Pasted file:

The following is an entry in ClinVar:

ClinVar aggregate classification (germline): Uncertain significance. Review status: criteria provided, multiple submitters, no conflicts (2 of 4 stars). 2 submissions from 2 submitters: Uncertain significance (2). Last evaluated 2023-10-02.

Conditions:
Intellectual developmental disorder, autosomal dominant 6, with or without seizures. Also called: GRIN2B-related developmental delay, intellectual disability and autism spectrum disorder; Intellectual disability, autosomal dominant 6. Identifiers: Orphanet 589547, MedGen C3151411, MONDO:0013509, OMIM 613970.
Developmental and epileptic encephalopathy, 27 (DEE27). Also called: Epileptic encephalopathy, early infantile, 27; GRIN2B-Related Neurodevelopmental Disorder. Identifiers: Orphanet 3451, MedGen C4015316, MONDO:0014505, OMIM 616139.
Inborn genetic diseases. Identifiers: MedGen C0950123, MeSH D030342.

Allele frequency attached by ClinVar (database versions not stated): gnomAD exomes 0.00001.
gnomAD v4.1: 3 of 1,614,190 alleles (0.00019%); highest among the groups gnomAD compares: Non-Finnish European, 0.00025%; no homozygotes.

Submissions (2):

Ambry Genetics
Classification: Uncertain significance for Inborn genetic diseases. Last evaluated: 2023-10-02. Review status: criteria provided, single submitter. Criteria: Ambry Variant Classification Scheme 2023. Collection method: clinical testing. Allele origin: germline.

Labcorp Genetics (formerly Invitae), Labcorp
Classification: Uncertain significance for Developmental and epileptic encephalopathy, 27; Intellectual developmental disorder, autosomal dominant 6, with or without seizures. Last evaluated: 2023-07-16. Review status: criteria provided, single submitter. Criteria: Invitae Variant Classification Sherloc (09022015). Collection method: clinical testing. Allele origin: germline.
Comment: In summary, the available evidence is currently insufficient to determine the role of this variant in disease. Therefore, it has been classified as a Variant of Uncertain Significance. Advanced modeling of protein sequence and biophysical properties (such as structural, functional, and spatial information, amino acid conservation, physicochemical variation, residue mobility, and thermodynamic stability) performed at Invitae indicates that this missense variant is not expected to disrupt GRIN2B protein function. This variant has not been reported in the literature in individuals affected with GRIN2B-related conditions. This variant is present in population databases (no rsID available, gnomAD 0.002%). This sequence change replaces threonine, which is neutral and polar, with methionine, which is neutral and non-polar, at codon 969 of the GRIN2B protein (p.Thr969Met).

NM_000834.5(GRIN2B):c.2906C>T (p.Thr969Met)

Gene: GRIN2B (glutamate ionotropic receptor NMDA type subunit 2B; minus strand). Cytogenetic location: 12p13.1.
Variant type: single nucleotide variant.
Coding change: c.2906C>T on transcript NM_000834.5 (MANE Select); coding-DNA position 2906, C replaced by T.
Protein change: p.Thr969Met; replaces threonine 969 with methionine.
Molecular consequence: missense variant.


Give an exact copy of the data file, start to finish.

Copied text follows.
The following is an entry in ClinVar:

ClinVar aggregate classification (germline): Uncertain significance. Review status: criteria provided, multiple submitters, no conflicts (2 of 4 stars). 2 submissions from 2 submitters: Uncertain significance (2). Last evaluated 2023-10-02.

Conditions:
Intellectual developmental disorder, autosomal dominant 6, with or without seizures. Also called: GRIN2B-related developmental delay, intellectual disability and autism spectrum disorder; Intellectual disability, autosomal dominant 6. Identifiers: Orphanet 589547, MedGen C3151411, MONDO:0013509, OMIM 613970.
Developmental and epileptic encephalopathy, 27 (DEE27). Also called: Epileptic encephalopathy, early infantile, 27; GRIN2B-Related Neurodevelopmental Disorder. Identifiers: Orphanet 3451, MedGen C4015316, MONDO:0014505, OMIM 616139.
Inborn genetic diseases. Identifiers: MedGen C0950123, MeSH D030342.

Allele frequency attached by ClinVar (database versions not stated): gnomAD exomes 0.00001.
gnomAD v4.1: 3 of 1,614,190 alleles (0.00019%); highest among the groups gnomAD compares: Non-Finnish European, 0.00025%; no homozygotes.

Submissions (2):

Ambry Genetics
Classification: Uncertain significance for Inborn genetic diseases. Last evaluated: 2023-10-02. Review status: criteria provided, single submitter. Criteria: Ambry Variant Classification Scheme 2023. Collection method: clinical testing. Allele origin: germline.

Labcorp Genetics (formerly Invitae), Labcorp
Classification: Uncertain significance for Developmental and epileptic encephalopathy, 27; Intellectual developmental disorder, autosomal dominant 6, with or without seizures. Last evaluated: 2023-07-16. Review status: criteria provided, single submitter. Criteria: Invitae Variant Classification Sherloc (09022015). Collection method: clinical testing. Allele origin: germline.
Comment: In summary, the available evidence is currently insufficient to determine the role of this variant in disease. Therefore, it has been classified as a Variant of Uncertain Significance. Advanced modeling of protein sequence and biophysical properties (such as structural, functional, and spatial information, amino acid conservation, physicochemical variation, residue mobility, and thermodynamic stability) performed at Invitae indicates that this missense variant is not expected to disrupt GRIN2B protein function. This variant has not been reported in the literature in individuals affected with GRIN2B-related conditions. This variant is present in population databases (no rsID available, gnomAD 0.002%). This sequence change replaces threonine, which is neutral and polar, with methionine, which is neutral and non-polar, at codon 969 of the GRIN2B protein (p.Thr969Met).

NM_000834.5(GRIN2B):c.2906C>T (p.Thr969Met)

Gene: GRIN2B (glutamate ionotropic receptor NMDA type subunit 2B; minus strand). Cytogenetic location: 12p13.1.
Variant type: single nucleotide variant.
Coding change: c.2906C>T on transcript NM_000834.5 (MANE Select); coding-DNA position 2906, C replaced by T.
Protein change: p.Thr969Met; replaces threonine 969 with methionine.
Molecular consequence: missense variant.